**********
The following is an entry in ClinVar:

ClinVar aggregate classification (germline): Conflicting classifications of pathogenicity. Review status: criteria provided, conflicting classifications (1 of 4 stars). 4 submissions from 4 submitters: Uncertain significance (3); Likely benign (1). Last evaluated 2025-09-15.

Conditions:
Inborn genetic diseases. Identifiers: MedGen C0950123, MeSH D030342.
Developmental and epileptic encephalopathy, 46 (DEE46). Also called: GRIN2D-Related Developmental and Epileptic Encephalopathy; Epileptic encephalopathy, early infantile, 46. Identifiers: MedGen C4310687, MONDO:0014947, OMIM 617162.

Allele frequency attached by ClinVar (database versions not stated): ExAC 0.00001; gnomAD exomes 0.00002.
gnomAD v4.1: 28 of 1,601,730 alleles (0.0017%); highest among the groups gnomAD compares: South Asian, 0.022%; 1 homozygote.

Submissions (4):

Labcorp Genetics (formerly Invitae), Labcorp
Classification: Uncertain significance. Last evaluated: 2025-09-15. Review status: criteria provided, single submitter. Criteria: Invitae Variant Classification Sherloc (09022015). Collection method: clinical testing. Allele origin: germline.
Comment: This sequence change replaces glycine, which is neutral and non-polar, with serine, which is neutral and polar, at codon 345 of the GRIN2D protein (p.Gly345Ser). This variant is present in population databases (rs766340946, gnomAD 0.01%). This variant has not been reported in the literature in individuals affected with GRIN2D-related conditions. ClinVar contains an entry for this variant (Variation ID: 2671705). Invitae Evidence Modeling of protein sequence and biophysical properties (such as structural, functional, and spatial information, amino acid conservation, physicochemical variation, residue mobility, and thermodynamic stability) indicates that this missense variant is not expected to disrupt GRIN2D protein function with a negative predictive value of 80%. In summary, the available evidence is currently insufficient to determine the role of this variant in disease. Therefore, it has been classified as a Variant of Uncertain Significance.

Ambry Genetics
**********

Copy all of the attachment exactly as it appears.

The following is an entry in ClinVar:

ClinVar aggregate classification (germline): Conflicting classifications of pathogenicity. Review status: criteria provided, conflicting classifications (1 of 4 stars). 4 submissions from 4 submitters: Uncertain significance (3); Likely benign (1). Last evaluated 2025-09-15.

Conditions:
Inborn genetic diseases. Identifiers: MedGen C0950123, MeSH D030342.
Developmental and epileptic encephalopathy, 46 (DEE46). Also called: GRIN2D-Related Developmental and Epileptic Encephalopathy; Epileptic encephalopathy, early infantile, 46. Identifiers: MedGen C4310687, MONDO:0014947, OMIM 617162.

Allele frequency attached by ClinVar (database versions not stated): ExAC 0.00001; gnomAD exomes 0.00002.
gnomAD v4.1: 28 of 1,601,730 alleles (0.0017%); highest among the groups gnomAD compares: South Asian, 0.022%; 1 homozygote.

Submissions (4):

Labcorp Genetics (formerly Invitae), Labcorp
Classification: Uncertain significance. Last evaluated: 2025-09-15. Review status: criteria provided, single submitter. Criteria: Invitae Variant Classification Sherloc (09022015). Collection method: clinical testing. Allele origin: germline.
Comment: This sequence change replaces glycine, which is neutral and non-polar, with serine, which is neutral and polar, at codon 345 of the GRIN2D protein (p.Gly345Ser). This variant is present in population databases (rs766340946, gnomAD 0.01%). This variant has not been reported in the literature in individuals affected with GRIN2D-related conditions. ClinVar contains an entry for this variant (Variation ID: 2671705). Invitae Evidence Modeling of protein sequence and biophysical properties (such as structural, functional, and spatial information, amino acid conservation, physicochemical variation, residue mobility, and thermodynamic stability) indicates that this missense variant is not expected to disrupt GRIN2D protein function with a negative predictive value of 80%. In summary, the available evidence is currently insufficient to determine the role of this variant in disease. Therefore, it has been classified as a Variant of Uncertain Significance.

Ambry Genetics